As I’m sure is currently the case with many of you, my students are working on Christmas pieces along with their usual assignments. As usual, a few of them have encountered rhythmic “simplifications” in their arrangements (Away in a Manger and Go Tell it on the Mountain come to mind). After pointing it out the difference between what they played and what is on the page, together we made the executive decision to play the rhythm as it is normally heard. We also took a moment to discover what is the actual rhythmic notation of the tune and then marked it in the score above the staff. For a more complete discussion of this issue, check out this Forum Q&A post regarding rhythmic simplification in arrangements.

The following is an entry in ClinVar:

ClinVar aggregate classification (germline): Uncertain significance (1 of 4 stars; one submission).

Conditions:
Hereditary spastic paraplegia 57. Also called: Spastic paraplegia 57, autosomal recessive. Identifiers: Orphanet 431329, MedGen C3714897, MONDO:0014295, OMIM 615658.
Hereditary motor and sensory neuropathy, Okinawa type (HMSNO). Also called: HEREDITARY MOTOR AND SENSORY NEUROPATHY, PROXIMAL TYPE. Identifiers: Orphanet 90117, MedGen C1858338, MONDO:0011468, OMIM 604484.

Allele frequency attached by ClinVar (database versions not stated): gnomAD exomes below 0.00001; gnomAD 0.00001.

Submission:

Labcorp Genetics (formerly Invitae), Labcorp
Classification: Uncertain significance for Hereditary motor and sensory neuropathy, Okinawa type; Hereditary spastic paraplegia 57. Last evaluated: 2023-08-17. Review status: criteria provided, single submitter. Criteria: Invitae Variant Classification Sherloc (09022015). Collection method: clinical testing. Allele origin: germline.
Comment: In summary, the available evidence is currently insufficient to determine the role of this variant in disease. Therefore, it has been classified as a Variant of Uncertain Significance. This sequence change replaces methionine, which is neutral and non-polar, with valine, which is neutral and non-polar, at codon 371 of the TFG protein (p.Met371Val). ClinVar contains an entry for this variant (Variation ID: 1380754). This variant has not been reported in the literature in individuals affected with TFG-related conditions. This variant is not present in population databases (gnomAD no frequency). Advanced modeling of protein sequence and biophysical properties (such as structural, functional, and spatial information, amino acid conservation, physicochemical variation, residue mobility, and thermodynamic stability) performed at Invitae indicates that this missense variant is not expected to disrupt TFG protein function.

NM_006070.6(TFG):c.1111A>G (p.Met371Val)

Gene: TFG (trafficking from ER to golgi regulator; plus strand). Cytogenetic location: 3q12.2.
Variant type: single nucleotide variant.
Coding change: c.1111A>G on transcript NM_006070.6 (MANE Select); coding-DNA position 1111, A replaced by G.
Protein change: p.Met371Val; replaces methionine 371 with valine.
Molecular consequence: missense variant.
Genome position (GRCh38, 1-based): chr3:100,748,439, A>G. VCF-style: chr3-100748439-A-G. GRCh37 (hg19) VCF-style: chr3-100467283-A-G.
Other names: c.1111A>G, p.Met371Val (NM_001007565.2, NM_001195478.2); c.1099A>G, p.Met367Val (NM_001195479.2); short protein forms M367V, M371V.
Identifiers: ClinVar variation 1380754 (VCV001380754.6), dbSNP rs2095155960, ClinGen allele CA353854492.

A few of my students in particular are really thriving on these Christmas pieces! Once again, I am reminded of the value of learning familiar tunes. I find that it gives students an extra boost in learning their pieces, since they can depend more on their ear for pitches/rhythms rather than their eyes. This means they will learn the pieces quickly and more accurately. I also find that playing familiar tunes is a huge motivator for students. They love to be able to play tunes they know!
Hurrah for Christmas music! 🙂
For a listing of free Christmas music arrangements on the internet, check out this post.